[FOM] Re: On Hypercomputation
Timothy Y. Chow
tchow at alum.mit.edu
Tue Mar 16 10:31:25 EST 2004
On Mon, 15 Mar 2004, Dmytro Taranovsky wrote:
> Physical Church-Turing thesis says that every physical process can be
> modeled--and the correct probabilities for the outcomes of the process
> obtained--by a Turing machine. A weak hypercomputer is compatible with
> physical Church-Turing thesis because its operation can be modeled by a
> Turing machine.
O.K., I see what you mean now. However, to me this just seems to
underscore my claim that the recursive/non-recursive distinction is
the wrong distinction to be thinking about.
We have weak hypercomputers today. Pick any Pi^0_1 statement of interest
---say, ZFC+MC is consistent. Then construct two computers, one of which
outputs "Halts" on all inputs, and one of which outputs "Doesn't Halt" on
all inputs. One of these is a weak hypercomputer that correctly computes
the answer to the ZFC+MC question. Who needs breakthroughs in physics and
mathematics?
In your terminology, weak hypercomputers are consistent with the physical
Church-Turing thesis for the trivial reason that any finite partial
function on the integers can be extended to a recursive function by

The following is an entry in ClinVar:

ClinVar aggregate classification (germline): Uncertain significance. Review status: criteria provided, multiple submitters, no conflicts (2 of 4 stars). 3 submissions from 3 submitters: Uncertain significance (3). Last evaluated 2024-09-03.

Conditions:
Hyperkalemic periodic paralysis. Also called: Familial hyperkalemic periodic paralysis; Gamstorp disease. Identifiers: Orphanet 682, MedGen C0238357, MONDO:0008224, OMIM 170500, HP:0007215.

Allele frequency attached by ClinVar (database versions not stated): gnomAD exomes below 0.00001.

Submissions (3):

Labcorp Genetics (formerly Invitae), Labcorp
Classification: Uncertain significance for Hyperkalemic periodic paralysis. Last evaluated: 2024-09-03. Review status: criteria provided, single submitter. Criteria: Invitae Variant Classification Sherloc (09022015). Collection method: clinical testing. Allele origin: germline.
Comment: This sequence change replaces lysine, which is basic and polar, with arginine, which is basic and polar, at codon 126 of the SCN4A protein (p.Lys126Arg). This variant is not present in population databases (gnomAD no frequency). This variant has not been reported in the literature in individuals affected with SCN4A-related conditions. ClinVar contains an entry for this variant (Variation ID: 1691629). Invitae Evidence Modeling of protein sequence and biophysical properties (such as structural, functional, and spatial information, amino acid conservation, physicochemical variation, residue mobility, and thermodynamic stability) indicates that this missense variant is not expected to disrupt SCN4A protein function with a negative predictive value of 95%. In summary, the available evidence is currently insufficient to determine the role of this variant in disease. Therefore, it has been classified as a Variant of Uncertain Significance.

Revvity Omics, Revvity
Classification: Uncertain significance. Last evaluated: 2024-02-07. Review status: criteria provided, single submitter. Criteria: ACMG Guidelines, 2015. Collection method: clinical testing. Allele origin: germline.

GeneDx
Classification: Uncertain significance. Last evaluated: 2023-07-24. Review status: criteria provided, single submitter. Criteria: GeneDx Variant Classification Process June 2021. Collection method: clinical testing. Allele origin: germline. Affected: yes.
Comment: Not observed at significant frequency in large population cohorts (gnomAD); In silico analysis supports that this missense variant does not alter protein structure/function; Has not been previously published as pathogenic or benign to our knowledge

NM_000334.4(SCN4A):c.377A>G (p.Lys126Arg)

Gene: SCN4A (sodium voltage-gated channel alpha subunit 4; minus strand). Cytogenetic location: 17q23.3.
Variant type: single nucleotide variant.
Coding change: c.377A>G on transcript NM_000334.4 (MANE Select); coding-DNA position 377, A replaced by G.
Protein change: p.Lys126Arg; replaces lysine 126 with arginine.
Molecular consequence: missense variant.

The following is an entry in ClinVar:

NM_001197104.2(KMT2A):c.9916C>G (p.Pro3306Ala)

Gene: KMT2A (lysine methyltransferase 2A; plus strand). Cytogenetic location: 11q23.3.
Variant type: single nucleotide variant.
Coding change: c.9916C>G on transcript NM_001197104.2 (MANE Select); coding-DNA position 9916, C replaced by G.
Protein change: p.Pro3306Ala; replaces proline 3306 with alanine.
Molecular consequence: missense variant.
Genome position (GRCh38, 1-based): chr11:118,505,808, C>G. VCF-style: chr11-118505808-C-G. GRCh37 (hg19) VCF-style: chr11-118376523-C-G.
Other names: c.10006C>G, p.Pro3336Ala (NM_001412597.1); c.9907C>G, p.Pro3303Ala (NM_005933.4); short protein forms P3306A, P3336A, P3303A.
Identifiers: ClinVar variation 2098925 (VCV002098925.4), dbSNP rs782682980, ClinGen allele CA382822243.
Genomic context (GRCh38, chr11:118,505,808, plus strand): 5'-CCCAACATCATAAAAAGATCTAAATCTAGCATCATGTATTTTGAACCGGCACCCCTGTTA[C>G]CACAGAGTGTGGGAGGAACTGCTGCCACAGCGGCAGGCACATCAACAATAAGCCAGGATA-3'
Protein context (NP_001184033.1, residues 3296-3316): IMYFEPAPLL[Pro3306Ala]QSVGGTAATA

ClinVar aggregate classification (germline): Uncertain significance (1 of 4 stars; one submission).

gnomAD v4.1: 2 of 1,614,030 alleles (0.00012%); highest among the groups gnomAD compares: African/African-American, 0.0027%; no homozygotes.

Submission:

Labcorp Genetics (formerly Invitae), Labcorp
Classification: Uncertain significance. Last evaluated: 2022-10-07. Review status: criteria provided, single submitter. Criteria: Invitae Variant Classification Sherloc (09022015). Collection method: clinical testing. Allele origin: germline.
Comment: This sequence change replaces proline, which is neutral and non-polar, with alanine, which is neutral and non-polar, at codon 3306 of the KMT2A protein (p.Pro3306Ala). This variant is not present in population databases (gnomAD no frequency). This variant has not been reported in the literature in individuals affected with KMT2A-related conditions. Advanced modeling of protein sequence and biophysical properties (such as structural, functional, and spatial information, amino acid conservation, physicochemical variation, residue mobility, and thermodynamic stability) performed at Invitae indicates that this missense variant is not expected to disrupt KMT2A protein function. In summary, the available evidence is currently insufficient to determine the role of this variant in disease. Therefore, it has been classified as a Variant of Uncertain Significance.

setting the function to zero on all sufficiently large inputs. But this
only shows that the formulation of the physical Church-Turing thesis that
you're using fails to capture the issue that is at stake---namely, whether
we can (for example) definitively determine the truth of specific Pi^0_1
statements of interest.
> Eventually, under the scenario, a number of seemingly unrelated
> predictions will be made by the theory in ZFC+PD but which imply
> Con(ZFC) (in a weak base theory). The predictions will be confirmed by
> the experiment. In addition, the theory together with experiment will
> resolve in seemingly the right way many outstanding mathematical
> questions, including the Riemann hypothesis.
This scenario doesn't look much different from what we have today. All
these sorts of things could be achieved using classical computation.
People today come to believe in the consistency of ZFC and of much
stronger systems, without needing to wait for hypercomputers. Inner
models and large cardinals give us a beautiful and coherent network of
mathematical statements about infinite set theory, a network that has come
to be accepted even though it cannot be "proved" in the classical sense.
Ordinary computers that search for zeroes of zeta(s) off the critical line
seemingly resolve the question in the right way. So why the fuss over
hypercomputation?
Tim
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